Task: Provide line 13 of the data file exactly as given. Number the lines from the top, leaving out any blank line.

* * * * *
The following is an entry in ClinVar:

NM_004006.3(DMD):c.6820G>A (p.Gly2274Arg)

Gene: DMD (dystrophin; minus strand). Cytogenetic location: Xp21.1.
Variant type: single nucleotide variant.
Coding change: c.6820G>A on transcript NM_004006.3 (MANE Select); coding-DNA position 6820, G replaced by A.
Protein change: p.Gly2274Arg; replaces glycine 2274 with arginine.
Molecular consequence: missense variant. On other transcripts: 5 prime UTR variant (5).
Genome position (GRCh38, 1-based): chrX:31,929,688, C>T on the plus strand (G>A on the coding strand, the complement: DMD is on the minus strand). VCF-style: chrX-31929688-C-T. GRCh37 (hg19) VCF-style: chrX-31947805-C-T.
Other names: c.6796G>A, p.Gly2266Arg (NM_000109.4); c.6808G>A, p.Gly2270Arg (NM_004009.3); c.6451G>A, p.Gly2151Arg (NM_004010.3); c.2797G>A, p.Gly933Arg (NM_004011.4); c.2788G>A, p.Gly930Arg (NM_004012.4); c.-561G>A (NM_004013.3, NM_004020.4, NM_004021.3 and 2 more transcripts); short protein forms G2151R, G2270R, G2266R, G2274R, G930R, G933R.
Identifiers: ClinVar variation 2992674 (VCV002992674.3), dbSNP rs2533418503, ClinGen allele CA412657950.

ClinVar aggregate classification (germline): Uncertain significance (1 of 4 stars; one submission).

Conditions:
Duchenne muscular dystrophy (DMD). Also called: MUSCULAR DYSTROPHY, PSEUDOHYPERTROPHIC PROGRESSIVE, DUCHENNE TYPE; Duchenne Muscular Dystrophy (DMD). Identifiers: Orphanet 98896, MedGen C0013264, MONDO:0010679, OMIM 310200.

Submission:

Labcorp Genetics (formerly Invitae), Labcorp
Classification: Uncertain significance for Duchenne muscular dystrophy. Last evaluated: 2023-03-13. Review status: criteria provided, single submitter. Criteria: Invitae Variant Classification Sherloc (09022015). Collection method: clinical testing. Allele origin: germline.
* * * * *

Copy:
Duchenne muscular dystrophy (DMD). Also called: MUSCULAR DYSTROPHY, PSEUDOHYPERTROPHIC PROGRESSIVE, DUCHENNE TYPE; Duchenne Muscular Dystrophy (DMD). Identifiers: Orphanet 98896, MedGen C0013264, MONDO:0010679, OMIM 310200.